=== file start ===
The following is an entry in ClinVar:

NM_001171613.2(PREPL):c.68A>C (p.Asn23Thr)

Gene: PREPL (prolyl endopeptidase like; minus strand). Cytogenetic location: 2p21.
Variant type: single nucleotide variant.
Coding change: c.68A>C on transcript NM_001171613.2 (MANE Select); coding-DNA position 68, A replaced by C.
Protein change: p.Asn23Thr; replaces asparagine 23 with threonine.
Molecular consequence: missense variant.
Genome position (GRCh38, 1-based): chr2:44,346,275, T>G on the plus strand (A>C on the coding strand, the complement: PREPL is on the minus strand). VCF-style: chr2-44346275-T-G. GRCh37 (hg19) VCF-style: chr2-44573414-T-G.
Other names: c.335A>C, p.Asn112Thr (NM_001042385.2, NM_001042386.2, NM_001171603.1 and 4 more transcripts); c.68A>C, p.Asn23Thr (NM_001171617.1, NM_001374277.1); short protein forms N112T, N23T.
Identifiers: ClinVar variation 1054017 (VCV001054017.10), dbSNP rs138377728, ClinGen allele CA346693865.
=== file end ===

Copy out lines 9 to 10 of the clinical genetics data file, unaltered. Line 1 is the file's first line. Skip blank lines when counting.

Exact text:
Other names: c.335A>C, p.Asn112Thr (NM_001042385.2, NM_001042386.2, NM_001171603.1 and 4 more transcripts); c.68A>C, p.Asn23Thr (NM_001171617.1, NM_001374277.1); short protein forms N112T, N23T.
Identifiers: ClinVar variation 1054017 (VCV001054017.10), dbSNP rs138377728, ClinGen allele CA346693865.